Lesson 5: Picking what to say (and when) in your call to action
All about completing your CTA
You should now be familiar with the following important factors for calls to action:
They’re generally best written in the first person, as if Sam himself were making the demand;
They mitigate hidden costs that Sam may be afraid of in view of the value pyramid;
They explain the benefit Sam gets, avoiding goal dilution and generic language (if you’ve forgotten what goal dilution is, refer back to that section of lesson #1);
They explain how he gets it; what will happen when he clicks;
They are written in precise, concrete, straightforward language that he would use himself.
Most importantly for our purposes, when you started writing CTAs, I told you to start long and then pare down — but not to delete your original wording. Now you will see why.
We want three lines of copy for a CTA:
One sentence to sit above the button
One line of main button copy
One line of supporting copy
This is where having all that longer copy will come in handy. You can reuse it for writing the lead-in copy (before the button) and the supporting copy (after the button).
Why three lines?
Sometimes it is not necessary; but it seldom hurts. Hesitation tends to be greatest at the point where Sam must decide to act. So this is the most important spot to emphasize anything that will reduce his perceived cost of acting, and enhance his perceived reward.
But to do that, you need more than one line of copy.
Here are some common anxieties Sam has at the point of the CTA:
“Is this going to take long?” Sam is in a hurry. He has web-induced ADHD. Anything that looks tedious and laborious he wants to avoid.
“Are they going to ask for my credit card details on the next page?” This is a real hassle. Even if he uses autofill services (and many people don’t; his wallet may be in the next room), it adds a significant layer of friction. Not just because of the extra step, but especially because it means that he has to make a large commitment right now: either he must accept paying, or must remember to cancel his free subscription before it ticks over to a paid one.
“Is this really something people go for?” Sam doesn’t like to be the odd one out. He doesn’t want to be a fool. He wants to know the action he is thinking of taking has been taken by others before, and has a proven record.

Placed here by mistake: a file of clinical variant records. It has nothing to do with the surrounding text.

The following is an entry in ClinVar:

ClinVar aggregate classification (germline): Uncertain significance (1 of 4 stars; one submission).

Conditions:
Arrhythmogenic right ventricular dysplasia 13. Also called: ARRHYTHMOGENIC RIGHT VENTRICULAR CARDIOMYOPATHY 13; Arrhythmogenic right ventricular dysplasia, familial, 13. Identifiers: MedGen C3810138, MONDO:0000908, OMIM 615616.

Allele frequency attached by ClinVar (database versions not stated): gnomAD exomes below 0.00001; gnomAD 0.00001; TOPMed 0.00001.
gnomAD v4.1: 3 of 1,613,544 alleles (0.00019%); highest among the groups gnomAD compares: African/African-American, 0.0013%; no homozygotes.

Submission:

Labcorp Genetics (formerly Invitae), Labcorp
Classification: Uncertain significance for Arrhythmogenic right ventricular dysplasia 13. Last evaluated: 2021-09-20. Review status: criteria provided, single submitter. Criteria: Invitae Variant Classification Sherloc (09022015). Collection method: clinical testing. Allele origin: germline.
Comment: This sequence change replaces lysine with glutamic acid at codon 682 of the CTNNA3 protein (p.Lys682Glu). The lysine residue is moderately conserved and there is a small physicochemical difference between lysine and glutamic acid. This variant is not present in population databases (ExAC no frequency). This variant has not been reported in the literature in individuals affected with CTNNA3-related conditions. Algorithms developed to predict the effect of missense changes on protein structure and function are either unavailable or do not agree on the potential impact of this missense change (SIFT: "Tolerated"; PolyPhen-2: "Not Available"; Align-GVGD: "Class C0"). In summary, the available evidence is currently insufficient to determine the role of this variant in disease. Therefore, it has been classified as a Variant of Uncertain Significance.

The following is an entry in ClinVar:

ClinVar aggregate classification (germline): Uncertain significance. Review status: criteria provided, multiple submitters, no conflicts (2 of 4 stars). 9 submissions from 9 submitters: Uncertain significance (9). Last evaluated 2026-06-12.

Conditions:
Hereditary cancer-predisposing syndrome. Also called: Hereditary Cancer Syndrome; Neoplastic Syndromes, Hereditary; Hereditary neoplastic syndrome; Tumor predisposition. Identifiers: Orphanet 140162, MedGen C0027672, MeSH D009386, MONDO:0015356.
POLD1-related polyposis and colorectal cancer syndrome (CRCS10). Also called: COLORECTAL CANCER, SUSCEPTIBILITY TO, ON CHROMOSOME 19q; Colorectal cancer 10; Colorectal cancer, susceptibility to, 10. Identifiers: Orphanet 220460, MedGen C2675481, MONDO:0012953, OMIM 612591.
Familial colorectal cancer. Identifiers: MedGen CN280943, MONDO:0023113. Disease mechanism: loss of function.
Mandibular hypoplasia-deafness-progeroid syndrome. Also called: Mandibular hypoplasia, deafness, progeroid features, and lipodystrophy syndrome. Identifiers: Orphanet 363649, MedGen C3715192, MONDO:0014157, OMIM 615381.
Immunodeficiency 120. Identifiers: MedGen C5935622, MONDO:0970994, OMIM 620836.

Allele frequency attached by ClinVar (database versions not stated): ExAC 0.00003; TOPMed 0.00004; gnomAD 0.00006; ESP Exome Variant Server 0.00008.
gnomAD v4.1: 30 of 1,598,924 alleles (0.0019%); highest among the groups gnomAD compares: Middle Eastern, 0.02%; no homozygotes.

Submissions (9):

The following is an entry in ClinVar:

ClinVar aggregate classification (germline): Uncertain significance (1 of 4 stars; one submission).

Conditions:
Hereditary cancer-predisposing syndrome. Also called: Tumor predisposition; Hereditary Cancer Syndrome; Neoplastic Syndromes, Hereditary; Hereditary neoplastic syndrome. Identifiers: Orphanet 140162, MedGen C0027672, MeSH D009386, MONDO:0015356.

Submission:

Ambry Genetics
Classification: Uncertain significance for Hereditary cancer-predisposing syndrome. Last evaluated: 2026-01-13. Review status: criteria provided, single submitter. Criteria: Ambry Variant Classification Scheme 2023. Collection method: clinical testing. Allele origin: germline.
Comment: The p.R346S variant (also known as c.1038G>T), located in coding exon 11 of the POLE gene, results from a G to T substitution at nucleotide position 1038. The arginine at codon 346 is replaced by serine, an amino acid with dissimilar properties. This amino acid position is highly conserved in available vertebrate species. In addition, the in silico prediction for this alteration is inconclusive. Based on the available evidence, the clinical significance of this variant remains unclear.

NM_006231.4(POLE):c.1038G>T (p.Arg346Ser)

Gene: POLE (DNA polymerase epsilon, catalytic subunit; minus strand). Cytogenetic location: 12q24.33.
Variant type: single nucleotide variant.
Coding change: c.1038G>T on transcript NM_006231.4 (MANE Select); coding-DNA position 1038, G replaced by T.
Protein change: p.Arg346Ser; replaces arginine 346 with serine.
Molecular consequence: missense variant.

“Is the expense going to generate a sufficient return?” Obviously whenever you ask Sam for money, he needs assurance his money will return with friends.
“Can I customize my options before I hit the checkout?” This was the chief question I had to answer on the CTA for the original version of this program. Originally, I used radio-boxes to let Sam choose which tier of the course he wanted (self-directed or tutored). After this, he could hit a single CTA button to buy his selection. However, this was confusing because a single button implies single options. Multiple options should entail multiple buttons. This is why most price comparison tables today use a button for each tier.
You might well have identified other anxieties, and also other hidden rewards that you can play off, in lesson #2. These are just some common ones to refresh your memory.
What you’re going to do today is separate out your CTA into three lines which connect logically together. Here are a few examples to illustrate, with some variations:
Okay, let’s talk about what to write.
Line 1: lead-in with key features/benefits
This simply states the main benefit you’ve identified that Sam is interested in. In many cases this is a feature that Sam is already looking for. Remember what you’ve learned about concreteness, precision and so on, and simply make a promise:
Your muskrat will be sleeker in seven days, guaranteed.
Get instant clarity on how to reach more customers.
Discover the top 5 industry secrets for financial security.
Peruse 1,103 cake-decorating tutorials 40 seconds from now.
In case you’re wondering how important it is to state a benefit, here’s a split test for you. Notice the CTA doesn’t even have multiple lines — the benefit is just stated on the button. On a short opt-in form this can work well, but on a sales page it is wise to reiterate the major themes of your offer more fully.
Line 2: button copy explaining what Sam gets and how
This is the “CTA proper.” Remember to start with a verb, write in the first person, and be extremely clear about will happen when Sam clicks.
Lock in my free appointment
Phone me in the next 10 minutes
Mail me the eyes-only docket
Save my seat in the members area
Note how the first option, “lock in my free appointment,” contains a compromise. It is more concrete than the obvious alternative “schedule my free appointment,” but less precise. These sorts of choices are really judgement-calls unless or until you are able to split test them.
Line 3: supporting copy defusing anxiety
The best way to defuse anxiety is simply by emphasizing something which contradicts or eliminates whatever FUD Sam is most likely to be feeling — whether that is fear about spending money, uncertainty about what happens next, doubt about privacy, etc:
No credit card required
Proceed to checkout
Takes 30 seconds
And that’s it. Let’s get writing!
Your homework for this lesson is simple: finish your CTA.
Working with your best CTA lines from lesson 2, adapt them into a full, 3-line block of CTA copy.
Note: Write as many versions as you can and then sleep on them. A fresh eye will help you decide. It’s also smart to find someone who is a bit like Sam, and ask them which versions they find most interesting.